In their series, Yorston et al. required tamponade in 48.8% of their 174 vitrectomies, of which air was used in 7.5%, sulphur hexafluoride (SF6) in 24.1%, octafluoropropane (C3F8) in 10.3% and silicone oil in 6.9%. The use of long-acting tamponade (C3F8 and silicone oil) was associated with a worse visual prognosis, which was attributed to the severity of the disease and the complexity of the surgery where longacting tamponade was required.5 The effectiveness of silicone oil in maintaining retinal tamponade and preventing hypotony is well recognised. A review of long-term silicone oil tamponade following primary diabetic vitrectomy by Shen and Yang showed good levels of anatomical success and functional stability, with significant complications being rare.83 Silicone oil may also lower the incidence of recurrent vitreous haemorrhage and iris neovascularisation.84,85 However, oil has a known association with reproliferation at the oil–retina interface that is attributed to a concentration of vasoproliferative growth factors under the oil.86,87 Reproliferation appears to be particularly problematic when preretinal haemorrhage is also trapped under the oil.88 We would therefore conclude that silicone oil should be used selectively where there is a high risk of re-detachment, or where recurrent vitreous haemorrhage is anticipated.
Post-operative Vitreous Haemorrhage
Post-operative vitreous haemorrhage will affect approximately 75% of patients following diabetic vitrectomy.89 Usually this is mild, but as many as 17–30% of patients will experience significant recurrent postoperative vitreous haemorrhage.89 Wash-out rates are typically around 10–15%.90 Sources of blood include diffusion from residual clot in the peripheral vitreous and re-bleeds from neovascularisation at the posterior pole, vitreous base or close to sclerectomy sites. The risk of proliferation has led some authors to advise prophylactic cryotherapy or endolaser to the anterior retina and sclerotomy sites.91,92 Yeh et al. reported a 37.5% risk of re-bleed following vitrectomy and endolaser compared with 11.5% in vitrectomy, endolaser and anterior crythotherapy. The rate was even lower with additional cryotherapy to the sclerostomy sites (4.3%).92 Thorough removal of the anterior vitreous is thought to be important in reducing the risk of haemorrhage by removing the scaffold for proliferation.13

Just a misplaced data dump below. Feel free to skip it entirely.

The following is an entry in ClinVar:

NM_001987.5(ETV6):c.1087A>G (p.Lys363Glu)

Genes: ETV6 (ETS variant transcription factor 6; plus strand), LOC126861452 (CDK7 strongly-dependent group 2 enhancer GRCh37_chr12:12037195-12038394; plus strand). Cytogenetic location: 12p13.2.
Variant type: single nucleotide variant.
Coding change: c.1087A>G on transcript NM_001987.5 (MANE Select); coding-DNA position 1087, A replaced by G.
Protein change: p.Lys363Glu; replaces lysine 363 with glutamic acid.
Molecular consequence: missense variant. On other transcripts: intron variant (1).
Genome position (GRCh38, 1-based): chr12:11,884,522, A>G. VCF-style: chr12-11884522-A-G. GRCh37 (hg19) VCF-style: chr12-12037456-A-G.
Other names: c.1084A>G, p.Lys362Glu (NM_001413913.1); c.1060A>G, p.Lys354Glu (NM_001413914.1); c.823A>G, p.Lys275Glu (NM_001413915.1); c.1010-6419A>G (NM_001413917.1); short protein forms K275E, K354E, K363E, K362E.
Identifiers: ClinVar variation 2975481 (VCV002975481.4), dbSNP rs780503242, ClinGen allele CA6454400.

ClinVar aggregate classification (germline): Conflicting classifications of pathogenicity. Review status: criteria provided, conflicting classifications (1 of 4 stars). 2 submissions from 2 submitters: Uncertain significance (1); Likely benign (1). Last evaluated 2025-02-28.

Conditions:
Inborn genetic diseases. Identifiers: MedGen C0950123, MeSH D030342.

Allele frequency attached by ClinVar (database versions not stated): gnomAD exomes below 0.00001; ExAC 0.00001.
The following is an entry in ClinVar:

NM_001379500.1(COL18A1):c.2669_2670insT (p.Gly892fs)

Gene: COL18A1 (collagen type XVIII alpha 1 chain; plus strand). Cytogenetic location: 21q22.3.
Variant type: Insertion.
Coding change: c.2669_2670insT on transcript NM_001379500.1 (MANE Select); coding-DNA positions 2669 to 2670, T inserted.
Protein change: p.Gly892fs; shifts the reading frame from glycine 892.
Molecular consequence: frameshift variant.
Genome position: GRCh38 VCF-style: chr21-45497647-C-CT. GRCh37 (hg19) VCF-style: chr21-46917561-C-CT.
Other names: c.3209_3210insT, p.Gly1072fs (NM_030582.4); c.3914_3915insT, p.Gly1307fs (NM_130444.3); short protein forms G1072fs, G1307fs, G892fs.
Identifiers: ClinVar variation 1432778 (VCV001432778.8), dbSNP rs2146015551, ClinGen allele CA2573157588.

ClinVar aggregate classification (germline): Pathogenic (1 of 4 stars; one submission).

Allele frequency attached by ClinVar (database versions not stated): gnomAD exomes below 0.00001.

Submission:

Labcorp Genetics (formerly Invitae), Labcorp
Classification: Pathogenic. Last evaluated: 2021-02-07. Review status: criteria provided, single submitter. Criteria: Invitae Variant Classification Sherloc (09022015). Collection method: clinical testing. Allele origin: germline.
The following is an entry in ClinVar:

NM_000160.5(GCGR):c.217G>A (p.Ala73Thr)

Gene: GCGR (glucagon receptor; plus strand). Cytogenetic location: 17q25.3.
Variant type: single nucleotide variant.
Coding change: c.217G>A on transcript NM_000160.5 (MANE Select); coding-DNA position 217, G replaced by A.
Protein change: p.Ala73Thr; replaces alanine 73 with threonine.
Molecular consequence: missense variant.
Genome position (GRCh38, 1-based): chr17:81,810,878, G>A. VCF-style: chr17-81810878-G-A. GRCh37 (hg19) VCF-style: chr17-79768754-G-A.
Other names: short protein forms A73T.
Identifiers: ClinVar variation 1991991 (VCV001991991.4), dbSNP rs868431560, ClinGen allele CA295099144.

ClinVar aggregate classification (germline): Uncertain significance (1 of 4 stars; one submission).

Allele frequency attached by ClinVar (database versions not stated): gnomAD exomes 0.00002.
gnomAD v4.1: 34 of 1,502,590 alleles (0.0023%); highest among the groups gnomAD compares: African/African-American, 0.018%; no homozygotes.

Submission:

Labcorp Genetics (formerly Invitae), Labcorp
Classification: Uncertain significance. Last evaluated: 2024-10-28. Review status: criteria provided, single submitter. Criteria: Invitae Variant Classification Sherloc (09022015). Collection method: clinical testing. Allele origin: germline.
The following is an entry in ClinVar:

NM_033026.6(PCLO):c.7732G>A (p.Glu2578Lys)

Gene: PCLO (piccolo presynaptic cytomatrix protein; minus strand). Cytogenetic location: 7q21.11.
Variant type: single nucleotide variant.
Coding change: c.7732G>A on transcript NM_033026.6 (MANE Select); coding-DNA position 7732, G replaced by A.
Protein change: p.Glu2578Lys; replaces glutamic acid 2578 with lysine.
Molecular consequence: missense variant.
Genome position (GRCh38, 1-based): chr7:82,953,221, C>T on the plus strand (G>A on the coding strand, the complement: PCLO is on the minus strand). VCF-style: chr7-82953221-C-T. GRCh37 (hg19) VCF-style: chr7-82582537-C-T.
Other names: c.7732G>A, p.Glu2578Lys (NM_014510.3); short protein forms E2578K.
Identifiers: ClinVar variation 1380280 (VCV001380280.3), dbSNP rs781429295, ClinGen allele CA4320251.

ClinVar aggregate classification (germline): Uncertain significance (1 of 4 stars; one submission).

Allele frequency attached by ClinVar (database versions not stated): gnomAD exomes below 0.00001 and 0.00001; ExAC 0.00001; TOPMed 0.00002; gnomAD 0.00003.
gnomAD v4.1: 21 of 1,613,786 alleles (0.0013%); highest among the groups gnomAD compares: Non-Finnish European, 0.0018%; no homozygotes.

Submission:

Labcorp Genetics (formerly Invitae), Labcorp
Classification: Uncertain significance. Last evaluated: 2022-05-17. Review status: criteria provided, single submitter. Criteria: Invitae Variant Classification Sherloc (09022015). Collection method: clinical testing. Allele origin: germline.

Despite advances in surgical technique, instrumentation and adjuvant pharmacotherapy, it is important to remember that the principal determinant of post-operative visual acuity is retinal function. As PDR is associated with retinal ischaemia, visual outcome may be poor despite apparent anatomical success after surgery.
Improvements in the safety and outcome of vitrectomy have reduced the threshold for surgery, and are reflected in a trend towards earlier surgical intervention in diabetic retinopathy. The principal indications for surgery remain unchanged, but a growingbody of evidence supports the role of vitrectomy in DMO in the presence of traction. The case for vitrectomy in the absence of traction is currently weak. The adoption of pharmacological adjuvants into clinical practice has been slow, but there is good evidence to suggest a role for anti-VEGFs in reducing intra- and postoperative haemorrhage, aiding membrane dissection, reducing macular oedema and reducing operating time. However, they may compromise physiological revascularisation and can cause progression of TRD. Timing of surgery after anti-VEGF injection lacks trial data, but one to two weeks post-injection seems to be optimal.
Rates of cataract formation following diabetic vitrectomy are lower than in other indications for vitrectomy surgery. However, combined cataract surgery and vitrectomy may reduce the risk of subsequent iris neovascularisation, and offers comparable visual outcomes from a single procedure compared with sequential surgery.
Despite a trend towards smaller-gauge vitrectomy surgery in recent years, generalisations over the choice of instrumentation gauge should be avoided. We would advise a pragmatic approach, matching the suitability of the case and the experience of the surgeon. Further evidence of the true benefits of small-gauge surgery is needed.